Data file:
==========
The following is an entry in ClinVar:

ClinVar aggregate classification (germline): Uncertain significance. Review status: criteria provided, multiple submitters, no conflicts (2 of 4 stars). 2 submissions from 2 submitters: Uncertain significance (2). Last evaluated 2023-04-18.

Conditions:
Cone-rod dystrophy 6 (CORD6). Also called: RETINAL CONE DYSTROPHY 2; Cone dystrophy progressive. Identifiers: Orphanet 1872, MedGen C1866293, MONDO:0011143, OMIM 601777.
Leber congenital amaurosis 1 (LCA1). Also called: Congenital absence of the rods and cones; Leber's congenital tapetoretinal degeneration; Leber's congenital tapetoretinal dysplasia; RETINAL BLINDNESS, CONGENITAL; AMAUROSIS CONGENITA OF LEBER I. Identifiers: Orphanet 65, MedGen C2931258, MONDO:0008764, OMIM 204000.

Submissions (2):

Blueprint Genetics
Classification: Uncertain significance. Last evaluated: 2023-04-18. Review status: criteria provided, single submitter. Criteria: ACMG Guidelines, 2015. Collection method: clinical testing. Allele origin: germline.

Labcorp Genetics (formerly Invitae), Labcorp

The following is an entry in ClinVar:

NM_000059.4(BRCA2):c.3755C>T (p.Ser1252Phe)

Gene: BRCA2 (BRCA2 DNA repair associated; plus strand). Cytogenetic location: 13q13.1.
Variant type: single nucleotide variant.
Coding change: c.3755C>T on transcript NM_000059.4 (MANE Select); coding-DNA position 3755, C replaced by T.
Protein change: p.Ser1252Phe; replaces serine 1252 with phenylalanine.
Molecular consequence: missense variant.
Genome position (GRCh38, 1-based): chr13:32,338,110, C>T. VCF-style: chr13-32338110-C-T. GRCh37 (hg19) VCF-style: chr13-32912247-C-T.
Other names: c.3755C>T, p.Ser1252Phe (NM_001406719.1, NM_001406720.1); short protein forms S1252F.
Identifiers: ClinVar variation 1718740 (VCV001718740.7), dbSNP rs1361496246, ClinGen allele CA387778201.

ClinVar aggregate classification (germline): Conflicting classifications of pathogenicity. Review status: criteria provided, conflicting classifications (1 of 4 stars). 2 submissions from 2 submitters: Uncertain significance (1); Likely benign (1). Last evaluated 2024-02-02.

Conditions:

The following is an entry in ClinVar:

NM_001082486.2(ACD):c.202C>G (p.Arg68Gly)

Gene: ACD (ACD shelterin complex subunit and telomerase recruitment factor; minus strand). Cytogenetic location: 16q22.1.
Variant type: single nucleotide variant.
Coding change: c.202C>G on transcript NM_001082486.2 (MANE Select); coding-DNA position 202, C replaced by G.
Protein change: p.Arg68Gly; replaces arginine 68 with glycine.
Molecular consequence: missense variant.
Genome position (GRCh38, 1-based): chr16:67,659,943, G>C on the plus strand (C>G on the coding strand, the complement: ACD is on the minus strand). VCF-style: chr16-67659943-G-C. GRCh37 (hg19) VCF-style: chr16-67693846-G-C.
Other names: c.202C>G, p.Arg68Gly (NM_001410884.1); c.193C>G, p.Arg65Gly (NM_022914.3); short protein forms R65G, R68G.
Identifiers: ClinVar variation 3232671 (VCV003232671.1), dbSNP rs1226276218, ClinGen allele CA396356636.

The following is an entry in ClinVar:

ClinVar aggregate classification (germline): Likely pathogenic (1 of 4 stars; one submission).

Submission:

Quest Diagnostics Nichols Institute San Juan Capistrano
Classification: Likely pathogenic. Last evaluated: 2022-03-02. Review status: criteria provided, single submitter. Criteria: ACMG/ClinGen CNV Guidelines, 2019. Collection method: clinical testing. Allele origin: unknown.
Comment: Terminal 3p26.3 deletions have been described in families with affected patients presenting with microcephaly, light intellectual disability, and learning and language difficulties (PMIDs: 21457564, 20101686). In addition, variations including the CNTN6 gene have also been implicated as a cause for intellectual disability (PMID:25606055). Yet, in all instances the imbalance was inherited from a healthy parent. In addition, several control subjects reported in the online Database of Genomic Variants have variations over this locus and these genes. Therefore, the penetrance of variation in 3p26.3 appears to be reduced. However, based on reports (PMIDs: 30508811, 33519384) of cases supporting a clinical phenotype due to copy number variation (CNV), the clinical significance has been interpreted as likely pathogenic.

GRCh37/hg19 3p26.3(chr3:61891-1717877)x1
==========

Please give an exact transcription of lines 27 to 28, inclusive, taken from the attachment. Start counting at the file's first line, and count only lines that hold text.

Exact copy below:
Protein change: p.Arg68Gly; replaces arginine 68 with glycine.
Molecular consequence: missense variant.